Private prisons often appear so attractive to lawmakers because they claim they are able to save bundles of money compared to government-run prisons.  While this isn't exactly the truth, these companies still routinely cut corners in almost every aspect of their operations in order to maximize profits, because, after all, that's what they really care about.  Since staff expenses (salary, benefits, training) comprise the largest portion of any facility's budget, private prisons often pay dramatically less to their staff in the name of profit.

The problem with this approach lies in the fact that private prisons, because they offer less in salary and benefits, aren't able to attract as high-quality candidates as government-run prisons.  Just recently, when Hernando County Florida took over operation of its jail from CCA, the sheriff hired only about 1/3 of the private company's employees to work for his department (and remarked at the time that he couldn't believe a lot of CCA's employees weren't incarcerated themselves).  Anecdotally, it's rather well-known that many guards at private prisons have some unsavory histories, and guards who screw up at one prison or another (government-run or not) can usually find work at a different private prison, where the companies rarely perform background checks that are as extensive as the government would.  Combine all this with the industry's aversion to providing adequate and consistent training to their guards (because, again, that would hurt the bottom line), and you've got a recipe for disaster.

Unfortunately, this disaster revealed itself to women who immigrated to the US but found themselves locked up in the Hutto Correctional Center, part of ICE's network in Texas, which is operated by CCA.  A guard at the facility just pleaded guilty to sexually molesting immigrants as he transported them to and from the facility.

Wednesday, September 7, 2011

Transparency Issues

How's this for a joke?  A man walks into a prison and asks to see records of its operations.  Standard stuff like expenses, staffing levels, and the visitors' log.  He cites a statute that allows for public review of the records of government agencies, similar to Freedom of Information / Public Records laws in states across the country and the federal government.  Only, this prison is a private one, run by a private, for-profit company, performing an inherently governmental function (as had been previously determined by the state's Supreme Court), and officials at the prison tell this man he can't have access to the very documents that he has a clearly-established right to see.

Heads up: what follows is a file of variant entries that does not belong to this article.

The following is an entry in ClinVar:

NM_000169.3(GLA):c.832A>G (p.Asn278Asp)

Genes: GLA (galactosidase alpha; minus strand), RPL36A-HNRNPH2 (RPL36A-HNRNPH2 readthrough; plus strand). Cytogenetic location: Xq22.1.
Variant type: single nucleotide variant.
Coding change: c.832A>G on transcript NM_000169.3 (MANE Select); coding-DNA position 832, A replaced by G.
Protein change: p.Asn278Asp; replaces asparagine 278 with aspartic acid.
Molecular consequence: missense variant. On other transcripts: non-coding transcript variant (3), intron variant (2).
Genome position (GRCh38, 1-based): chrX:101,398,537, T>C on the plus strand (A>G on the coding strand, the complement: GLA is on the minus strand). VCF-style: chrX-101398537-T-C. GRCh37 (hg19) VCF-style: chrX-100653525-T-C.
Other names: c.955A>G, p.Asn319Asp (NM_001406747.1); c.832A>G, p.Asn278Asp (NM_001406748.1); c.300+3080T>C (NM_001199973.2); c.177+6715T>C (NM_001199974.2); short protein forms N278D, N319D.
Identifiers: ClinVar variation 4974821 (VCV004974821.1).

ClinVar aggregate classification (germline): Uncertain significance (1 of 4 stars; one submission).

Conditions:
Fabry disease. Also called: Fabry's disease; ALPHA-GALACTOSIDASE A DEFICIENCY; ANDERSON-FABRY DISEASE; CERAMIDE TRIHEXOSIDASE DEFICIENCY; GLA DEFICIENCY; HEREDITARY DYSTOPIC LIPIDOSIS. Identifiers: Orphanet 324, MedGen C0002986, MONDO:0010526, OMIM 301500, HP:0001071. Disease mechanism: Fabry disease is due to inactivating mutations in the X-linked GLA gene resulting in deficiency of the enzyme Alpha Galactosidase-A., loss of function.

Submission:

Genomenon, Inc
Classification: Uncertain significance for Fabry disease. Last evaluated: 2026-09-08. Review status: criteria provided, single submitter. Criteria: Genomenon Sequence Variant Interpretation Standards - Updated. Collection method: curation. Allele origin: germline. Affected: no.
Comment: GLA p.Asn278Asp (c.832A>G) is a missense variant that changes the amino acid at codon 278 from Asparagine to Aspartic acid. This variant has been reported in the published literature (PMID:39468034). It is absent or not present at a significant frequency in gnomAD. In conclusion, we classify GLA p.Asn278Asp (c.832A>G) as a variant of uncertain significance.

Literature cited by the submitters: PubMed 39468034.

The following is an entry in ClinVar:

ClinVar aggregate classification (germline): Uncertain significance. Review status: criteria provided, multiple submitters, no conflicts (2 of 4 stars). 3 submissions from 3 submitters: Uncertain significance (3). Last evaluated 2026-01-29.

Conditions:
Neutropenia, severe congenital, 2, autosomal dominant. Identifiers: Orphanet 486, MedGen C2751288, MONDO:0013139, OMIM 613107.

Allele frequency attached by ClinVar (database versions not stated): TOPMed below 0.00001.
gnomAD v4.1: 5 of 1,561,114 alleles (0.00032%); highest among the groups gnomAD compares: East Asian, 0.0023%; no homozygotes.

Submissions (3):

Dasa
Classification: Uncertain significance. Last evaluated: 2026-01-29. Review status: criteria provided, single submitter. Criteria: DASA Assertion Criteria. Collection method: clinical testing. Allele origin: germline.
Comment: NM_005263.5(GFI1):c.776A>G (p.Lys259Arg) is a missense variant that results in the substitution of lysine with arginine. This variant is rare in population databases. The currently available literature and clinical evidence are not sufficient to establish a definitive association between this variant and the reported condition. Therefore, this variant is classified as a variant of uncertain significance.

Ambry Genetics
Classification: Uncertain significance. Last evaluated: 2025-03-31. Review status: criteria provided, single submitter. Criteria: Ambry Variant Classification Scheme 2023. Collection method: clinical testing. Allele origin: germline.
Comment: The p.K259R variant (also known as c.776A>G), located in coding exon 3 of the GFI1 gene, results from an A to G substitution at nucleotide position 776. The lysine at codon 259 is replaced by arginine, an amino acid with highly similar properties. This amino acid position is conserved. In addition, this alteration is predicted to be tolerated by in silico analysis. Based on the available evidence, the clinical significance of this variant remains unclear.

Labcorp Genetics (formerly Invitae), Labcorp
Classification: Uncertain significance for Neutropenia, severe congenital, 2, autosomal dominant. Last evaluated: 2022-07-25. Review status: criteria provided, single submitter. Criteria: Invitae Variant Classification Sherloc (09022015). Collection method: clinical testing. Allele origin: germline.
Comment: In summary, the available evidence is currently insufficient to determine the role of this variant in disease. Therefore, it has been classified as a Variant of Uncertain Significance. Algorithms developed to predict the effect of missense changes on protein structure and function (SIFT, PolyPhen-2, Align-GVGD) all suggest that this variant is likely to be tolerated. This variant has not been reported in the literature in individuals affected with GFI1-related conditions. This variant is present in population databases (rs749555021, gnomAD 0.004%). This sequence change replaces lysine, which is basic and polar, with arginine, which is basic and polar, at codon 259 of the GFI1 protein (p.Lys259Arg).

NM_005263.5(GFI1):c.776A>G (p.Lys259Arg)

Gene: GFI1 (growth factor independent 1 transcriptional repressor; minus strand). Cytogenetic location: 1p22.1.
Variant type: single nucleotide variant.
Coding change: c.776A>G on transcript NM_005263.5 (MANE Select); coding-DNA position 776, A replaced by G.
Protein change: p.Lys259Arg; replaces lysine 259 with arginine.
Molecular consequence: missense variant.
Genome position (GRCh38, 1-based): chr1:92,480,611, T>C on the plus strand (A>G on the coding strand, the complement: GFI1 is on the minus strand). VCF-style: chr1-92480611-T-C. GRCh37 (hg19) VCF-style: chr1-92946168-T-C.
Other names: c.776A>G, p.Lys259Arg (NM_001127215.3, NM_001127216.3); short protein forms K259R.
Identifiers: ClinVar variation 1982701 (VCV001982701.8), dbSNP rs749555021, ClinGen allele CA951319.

This is the story of Joel Chandler, who requested information from the Moore Haven CF in Florida.  Florida is one of two states that requires private prison operators to comply with public records laws (called the "sunshine law" in the state), because it has determined they perform an inherently governmental function.  In any of the other 48 states, Mr. Chandler would have no legal recourse because private prisons are rarely if ever forced to turn over records to the public - their only reporting duties are to the state they contract with.  But thankfully Mr. Chandler has filed a lawsuit against CCA for this violation of the law and his rights.

This is one topic I don't cover often enough on here, but oversight of prisons, especially privately operated, for-profit facilities, is crucial to ensuring public safety and contract compliance.  The industry is notorious for skirting regulations and effective oversight, so it particularly troubles me that in a state that has expressly told private prison operators they must abide by such regulations, CCA still sees fit to so brazenly ignore the law.